Boris Johnson Gets Support Over Internal Market Bill

The much debate and unsettling internal market bill have finally received the green signal and the British PM Boris Johnson has nothing to worry about. The Tory party tension looms a shadow but 77 votes have done the magic.

Of the 107 voting individuals, 30 were against the passing of the bill. These primarily comprised senior Conservatives, select committee chairs, and the Queen Counsel members. Others who abstained included two former Northern Ireland secretaries, Julian Smith, and Karen Brady. Of the 603 votes, a majority win saw the lead of 77 votes. The next hurdle to cross would be the Conservative chair of the justice select committee, chaired by Bob Neill.

Some who have voted are still worried about some of the clauses in the bill, while others feel it’s a breach of an understanding that Britain had with the EU before the Brexit came through and therefore does not respect the international law.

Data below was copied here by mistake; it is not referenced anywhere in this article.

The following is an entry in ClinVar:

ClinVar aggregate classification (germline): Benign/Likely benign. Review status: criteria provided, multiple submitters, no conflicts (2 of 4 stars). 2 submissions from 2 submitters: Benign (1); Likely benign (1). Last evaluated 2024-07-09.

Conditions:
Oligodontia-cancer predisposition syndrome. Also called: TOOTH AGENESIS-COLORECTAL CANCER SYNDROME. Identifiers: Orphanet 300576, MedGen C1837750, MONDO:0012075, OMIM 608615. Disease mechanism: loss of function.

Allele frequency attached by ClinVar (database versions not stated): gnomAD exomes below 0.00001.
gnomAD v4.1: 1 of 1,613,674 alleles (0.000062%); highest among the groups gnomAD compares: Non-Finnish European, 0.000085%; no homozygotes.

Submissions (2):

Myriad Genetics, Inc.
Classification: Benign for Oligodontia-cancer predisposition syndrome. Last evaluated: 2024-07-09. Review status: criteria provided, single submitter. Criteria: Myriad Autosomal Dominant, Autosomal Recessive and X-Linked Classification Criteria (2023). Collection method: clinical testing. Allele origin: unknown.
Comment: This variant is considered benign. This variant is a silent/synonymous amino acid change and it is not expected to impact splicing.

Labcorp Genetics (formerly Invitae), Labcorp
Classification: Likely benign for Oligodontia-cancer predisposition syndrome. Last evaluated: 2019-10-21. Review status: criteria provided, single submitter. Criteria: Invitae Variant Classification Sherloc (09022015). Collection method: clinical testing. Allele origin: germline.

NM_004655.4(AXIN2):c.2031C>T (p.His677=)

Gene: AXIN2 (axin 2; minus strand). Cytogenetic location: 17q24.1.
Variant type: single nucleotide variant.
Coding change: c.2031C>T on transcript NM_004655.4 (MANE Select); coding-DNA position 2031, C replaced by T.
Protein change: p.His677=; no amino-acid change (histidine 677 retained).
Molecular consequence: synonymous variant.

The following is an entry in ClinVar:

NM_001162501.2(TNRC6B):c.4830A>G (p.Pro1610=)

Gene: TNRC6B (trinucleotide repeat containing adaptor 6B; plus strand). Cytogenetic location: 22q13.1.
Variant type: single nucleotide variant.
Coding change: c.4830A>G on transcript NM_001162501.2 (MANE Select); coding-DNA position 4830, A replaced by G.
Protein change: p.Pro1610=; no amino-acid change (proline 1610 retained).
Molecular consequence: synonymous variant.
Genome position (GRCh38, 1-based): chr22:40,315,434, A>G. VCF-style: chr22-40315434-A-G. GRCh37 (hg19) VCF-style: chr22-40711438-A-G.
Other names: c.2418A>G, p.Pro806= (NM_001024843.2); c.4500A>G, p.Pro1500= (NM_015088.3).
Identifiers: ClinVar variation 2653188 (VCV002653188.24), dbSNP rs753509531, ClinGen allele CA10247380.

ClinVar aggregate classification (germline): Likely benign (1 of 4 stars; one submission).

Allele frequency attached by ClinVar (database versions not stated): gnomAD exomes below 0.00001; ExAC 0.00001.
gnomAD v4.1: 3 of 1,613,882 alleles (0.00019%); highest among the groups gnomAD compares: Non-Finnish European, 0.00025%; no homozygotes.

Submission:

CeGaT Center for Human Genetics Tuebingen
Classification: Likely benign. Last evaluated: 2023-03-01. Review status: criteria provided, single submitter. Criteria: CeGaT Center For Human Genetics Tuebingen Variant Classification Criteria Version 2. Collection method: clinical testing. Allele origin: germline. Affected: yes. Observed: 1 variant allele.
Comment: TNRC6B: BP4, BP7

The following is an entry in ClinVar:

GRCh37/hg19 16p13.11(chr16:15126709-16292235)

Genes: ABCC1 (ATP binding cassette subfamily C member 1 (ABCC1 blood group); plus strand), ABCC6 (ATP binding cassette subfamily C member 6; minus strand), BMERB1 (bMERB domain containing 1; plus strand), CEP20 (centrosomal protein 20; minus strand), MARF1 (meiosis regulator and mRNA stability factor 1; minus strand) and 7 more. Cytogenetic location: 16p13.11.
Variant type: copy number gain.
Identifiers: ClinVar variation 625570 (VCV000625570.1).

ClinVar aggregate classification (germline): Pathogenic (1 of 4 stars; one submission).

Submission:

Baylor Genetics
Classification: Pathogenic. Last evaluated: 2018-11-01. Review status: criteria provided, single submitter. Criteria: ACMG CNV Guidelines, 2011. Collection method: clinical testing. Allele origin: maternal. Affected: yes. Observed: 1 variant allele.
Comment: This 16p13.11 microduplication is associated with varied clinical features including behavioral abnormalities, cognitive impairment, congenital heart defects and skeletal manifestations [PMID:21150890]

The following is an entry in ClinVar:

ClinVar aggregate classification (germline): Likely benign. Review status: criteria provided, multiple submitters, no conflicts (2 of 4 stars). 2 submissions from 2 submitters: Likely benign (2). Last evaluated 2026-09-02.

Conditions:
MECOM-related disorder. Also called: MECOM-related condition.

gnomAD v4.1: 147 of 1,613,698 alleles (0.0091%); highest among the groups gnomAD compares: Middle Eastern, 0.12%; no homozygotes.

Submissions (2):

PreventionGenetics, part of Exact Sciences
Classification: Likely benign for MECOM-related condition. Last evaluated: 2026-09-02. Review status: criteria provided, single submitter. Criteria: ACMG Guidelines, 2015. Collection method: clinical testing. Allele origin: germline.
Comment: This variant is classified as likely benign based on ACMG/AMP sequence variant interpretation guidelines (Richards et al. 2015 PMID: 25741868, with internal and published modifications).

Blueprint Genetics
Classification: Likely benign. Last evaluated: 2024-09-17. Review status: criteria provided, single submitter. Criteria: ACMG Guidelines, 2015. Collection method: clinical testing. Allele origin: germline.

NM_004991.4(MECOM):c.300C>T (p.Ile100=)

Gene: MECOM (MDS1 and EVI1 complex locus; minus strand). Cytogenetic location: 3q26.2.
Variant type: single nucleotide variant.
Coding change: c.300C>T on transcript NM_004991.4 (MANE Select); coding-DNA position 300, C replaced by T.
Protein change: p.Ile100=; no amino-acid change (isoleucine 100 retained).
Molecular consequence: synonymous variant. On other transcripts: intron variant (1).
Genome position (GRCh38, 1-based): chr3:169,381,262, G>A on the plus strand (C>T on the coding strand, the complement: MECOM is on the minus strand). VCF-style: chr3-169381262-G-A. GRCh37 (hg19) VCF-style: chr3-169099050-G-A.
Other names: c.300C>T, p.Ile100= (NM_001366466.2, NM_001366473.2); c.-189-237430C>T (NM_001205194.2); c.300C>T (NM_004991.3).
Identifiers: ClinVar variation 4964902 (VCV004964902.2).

All five living former prime ministers had expressed concern about the bill, as well as the former Conservative leaders William Hague and Michael Howard.

The Internal Market Bill actually overrides the Withdrawal Agreement signed with the EU bloc and is said to be acting as a ‘trojan horse’.  With this bill, somehow, Britain comes out of the shadows of the Single market economy.  Instead, it ensures that all the four nations namely Scotland, Wales, Northern Ireland, and Britain, do not face discrimination on the lands of EU bloc earlier stated trade rules.  The bill (if passed to a law) will also give Edinburgh, Belfast, and Cardiff new powers to create their own laws in 160 policy areas once the transition period is over.

Additionally, the bill will eventually override a key part of the Withdrawal Agreement (Article4) which says that it takes precedence over the UK’s domestic law.

There have also been rumors over forthcoming trade partnerships might get marred due to Johnson’s stand over the Internal Market Bill; particularly Japan, with whom Britain wishes to enter the arena of Free Trade Agreements.

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